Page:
I have been doing web development for quite a long time now (over 2 years), and in web dev, there are things that you just have to hack away because there is no standard way to do them. One of those things is making a sticky footer.
What’s a Sticky Footer?
Here’s a diagram from css-tricks that explains this a lot better than I can ever try:
The black box is your browser’s window, and you want the footer to “stick” to the bottom of the page whenever the content (in green) doesn’t fill up the space. However, if the content fills up more than the browsers’ window height minus the height of the footer, then you want the footer to just be right below the content.
CSS Tricks gave some tips above. I am not entirely sure why, but these methods didn’t work for me (none of them). One major reason is that the website I was working on, mit-smart-confessions, already has its own structure. I didn’t want to go ahead and change the structure just to try something that may or may not work. However, I know CSS Tricks to have a very good reputation, so if you’re just starting out your website, I’d recommend checking out their method.
Now, here’s what I very recently discovered. I think this solution is very elegant. It’s also possible that this solution has already been implemented before, but I have not seen it in the my small career as a web developer.
Imagine you have some website that looks like this:
<!-- a bunch of stuffs here -->
<!-- a bunch of stuffs here too -->
<!-- YOUR FOOTER CONTENT GOES HERE -->
You have your footer as the last node of the
<body> tag, and some other html code. Essentially, you have your HTML written in such a way that the footer is visually at the bottom of the page and has the css attribute
Now, to make the footer stick to the bottom of the page, the strategy is to change the css attribute
top of the footer such that whenever the browser window resizes, we change the
top attribute be whatever is needed to keep the footer either at the bottom of the page or right below the main content. To do that, we run the following code:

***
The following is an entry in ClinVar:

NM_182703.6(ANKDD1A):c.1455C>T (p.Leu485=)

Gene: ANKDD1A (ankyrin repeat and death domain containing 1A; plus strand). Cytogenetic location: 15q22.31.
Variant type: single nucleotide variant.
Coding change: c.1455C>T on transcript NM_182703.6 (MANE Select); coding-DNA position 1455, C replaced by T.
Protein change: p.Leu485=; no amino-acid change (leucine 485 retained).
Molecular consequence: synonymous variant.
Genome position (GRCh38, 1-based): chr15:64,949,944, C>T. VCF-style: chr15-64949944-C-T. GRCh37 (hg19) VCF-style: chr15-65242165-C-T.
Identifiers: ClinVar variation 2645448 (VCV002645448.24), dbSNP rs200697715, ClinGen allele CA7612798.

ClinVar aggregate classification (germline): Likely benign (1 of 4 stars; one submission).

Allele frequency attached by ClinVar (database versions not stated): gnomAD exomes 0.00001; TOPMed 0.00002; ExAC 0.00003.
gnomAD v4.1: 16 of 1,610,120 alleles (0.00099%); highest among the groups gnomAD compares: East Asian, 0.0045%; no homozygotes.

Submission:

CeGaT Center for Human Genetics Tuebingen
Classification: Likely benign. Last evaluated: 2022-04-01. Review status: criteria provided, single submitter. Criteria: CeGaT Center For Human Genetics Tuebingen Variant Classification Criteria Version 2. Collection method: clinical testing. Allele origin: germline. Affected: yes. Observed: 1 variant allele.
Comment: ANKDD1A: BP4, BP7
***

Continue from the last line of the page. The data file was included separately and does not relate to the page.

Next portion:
The key method is
HTMLNode.getBoundingClientRect(). This method returns the height going from the top of the browser up to the element. This height includes the element’s
top. Given this information, we can remove the element’s
top from it (since we must not use it for this to work) and do our check to figure out the new footer’s top.
According to MDN, this method has basic support in all major web browser and also on mobile (except Safari’s mobile in case the user has zoomed in).
Why This is Elegant
Using this method, one doesn’t need to know what’s on the page. All that one uses to figure out the numbers are just the footer HTML node and that’s it. How I used to do this in the past is that I’d calculate
above_footer_height by adding up the height of all the elements above it. But that’s not scalable because you’d have to add in any newly added element into this calculation.
With this, no need to worry about what is above the footer. Which is great! And all of it can be written in only
29 lines of code without comments and mainly 2 functions,
Drawbacks: This is Still Hacky
The only drawback about this was that we had to assume that the units of the
top attribute were pixels. It is possible that one writes them in a completely different unit (such as
em). In that case, one would have to modify the
getCssTopAttribute function to return the height in pixels, which shouldn’t be too difficult.
At the same time, this is still a bit hacky. It’d be nice if we could have a magic css attribute that would just make it sticky. Something like,
In addition, when the page loads, you can see how the footer very quickly moves to the bottom of the page. This looks glitchy and is not very pretty to see.
Another point is that if your website adds content dynamically, you must also call the function
adjustFooterCssTopToSticky every time content is added. It’d be nice if it could just work on its own.
The final thing is that you have to remember to set the position of the footer as
relative. That is something that is easy to forget.
Update on Dec 6th, 2018:
I found another bug that happens on smartphones. In some smartphones, you can scroll beyond the end of the screen, and if you do, the scrolling will bounce back to the normal stage.
I haven’t had time to figure out a clean way to fix this, but just know that it’s out there.
Here’s the final code without comments
Also check out this JS Fiddle to see it in action:
I have to be honest and say that I have not tested this method working with all other browsers. It worked on my Chrome, Safari and Firefox 2 browsers, so I just assumed it works on most of them. If you try it, let me know the results! Also curious, have you had to deal with this problem? How did you solve it?